Aerial photo of bridge over river (© NoriD'Petir/
The Sungai Johor Bridge crosses the Johor River, a drinking source for Johor Bahru, Malaysia. (© NoriD'Petir/

A delegation of six water officials from Johor Bahru, Malaysia, met with their counterparts in Washington to share strategies for tackling modern water concerns. The visit resulted in new technology-based solutions.

One focus of the October 2021 exchange was how the independent Washington utility, called DC Water, addresses climate change and flood management. It distributes safe drinking water and collects and treats wastewater for 700,000 Washington residents and 18 million annual visitors to the city. It also provides wastewater treatment services to 1.6 million people in nearby counties in Maryland and Virginia.

The delegation toured DC Water’s Blue Plains facility, which bills itself as the world’s largest advanced wastewater treatment plant. It uses some of the industry’s most advanced technology. On a typical day, it treats millions of liters of wastewater.

“We are committed to implementing integrated wastewater management,” said Dato’ Ramlee bin A Rahman, chief executive of Permodalan Darul Ta’zim, an investment holding company. He singled out “centralized treatment plants and various technology adaptations from DC Water that suit with our climate to become a much more sustainable state in peninsular Malaysia.”

The Johor state government owns Permodalan Darul Ta’zim, or PDT, which works in multiple sectors, including water infrastructure, energy and green technology.

The exchange between DC Water and the PDT delegation focused on ways to secure backup power, create a continuity-of-operations plan and implement green infrastructure, such as a solar project. DC Water is preparing for drought conditions by securing reservoirs for potential water storage.

The group investigated DC Water’s Clean Rivers Project, an infrastructure program with nearly 30 kilometers of tunnels that reduce sewer overflow during heavy rainfall and prevent future flood crises. It has secured billions of liters of combined sewage and lots of trash, solids and debris that would have otherwise made their way into the Potomac River. The system diverts it all to the wastewater treatment plant.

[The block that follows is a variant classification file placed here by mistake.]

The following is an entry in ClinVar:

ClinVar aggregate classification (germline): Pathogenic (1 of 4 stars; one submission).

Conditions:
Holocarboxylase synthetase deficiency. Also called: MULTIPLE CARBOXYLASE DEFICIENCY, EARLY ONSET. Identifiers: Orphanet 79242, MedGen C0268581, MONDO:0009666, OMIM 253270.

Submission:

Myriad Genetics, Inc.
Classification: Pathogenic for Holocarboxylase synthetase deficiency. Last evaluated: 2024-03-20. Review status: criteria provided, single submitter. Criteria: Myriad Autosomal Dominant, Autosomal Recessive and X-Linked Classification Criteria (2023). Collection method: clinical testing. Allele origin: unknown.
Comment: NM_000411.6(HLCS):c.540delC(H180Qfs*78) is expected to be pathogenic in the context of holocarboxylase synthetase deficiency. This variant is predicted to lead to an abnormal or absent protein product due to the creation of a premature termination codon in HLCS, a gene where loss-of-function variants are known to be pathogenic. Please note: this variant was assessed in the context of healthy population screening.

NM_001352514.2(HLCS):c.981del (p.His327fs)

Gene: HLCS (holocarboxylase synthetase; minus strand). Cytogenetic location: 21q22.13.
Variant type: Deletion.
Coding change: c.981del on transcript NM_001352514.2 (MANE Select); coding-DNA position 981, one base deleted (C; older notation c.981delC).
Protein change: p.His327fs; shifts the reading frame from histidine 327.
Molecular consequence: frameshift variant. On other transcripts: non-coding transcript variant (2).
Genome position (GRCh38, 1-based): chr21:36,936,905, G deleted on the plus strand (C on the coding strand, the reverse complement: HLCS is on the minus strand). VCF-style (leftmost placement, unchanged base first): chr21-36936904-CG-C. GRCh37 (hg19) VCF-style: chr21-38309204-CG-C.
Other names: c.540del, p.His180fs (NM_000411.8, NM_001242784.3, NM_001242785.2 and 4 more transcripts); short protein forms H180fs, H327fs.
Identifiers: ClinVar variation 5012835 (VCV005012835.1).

“We take all that dirty water, and we treat it to very high levels of cleanliness,” said Matthew Ries, DC Water’s director of strategic leadership and sustainability. “And that is why what we put into the Potomac River is cleaner than what’s already there in the river.”

View of river and bridge with fog and seagulls (© Daniel Slim/AFP/Getty Images)
The Potomac River supplies Washington’s drinking water. (© Daniel Slim/AFP/Getty Images)

This exchange is part of the Water Smart Engagements program, in conjunction with the U.S. Department of State and the U.S. Water Partnership. The program boosts water security with Association of Southeast Asian Nations (ASEAN) Smart City Network partners by matching them with U.S. utilities to exchange services, goods, science and technology. The other collaborations pair water personnel in:

  • San Francisco and Ho Chi Minh City, Vietnam, to improve water and wastewater utility emergency response planning.
  • Milwaukee and Phuket, Thailand, to focus on stormwater management, deep tunnel feasibility and technology.
  • Hillsboro, Oregon, and Vientiane, Laos, to work on wastewater treatment, water reuse and climate resilience.

The rise in water use for urban, industrial and agricultural activities has affected supplies in ASEAN cities, leading to groundwater depletion and severe surface and groundwater pollution. Storms, droughts and floods exacerbate these issues. But exchanges among these partners can lead to more creative, efficient and effective approaches to 21st-century water challenges.

As the next step in their partnership, DC Water executives will head to Johor Bahru in April to study its water program.

“We need to understand what are their needs as they look to develop their water capabilities and … what we can learn,” Ries said. “It’s a two-way street.”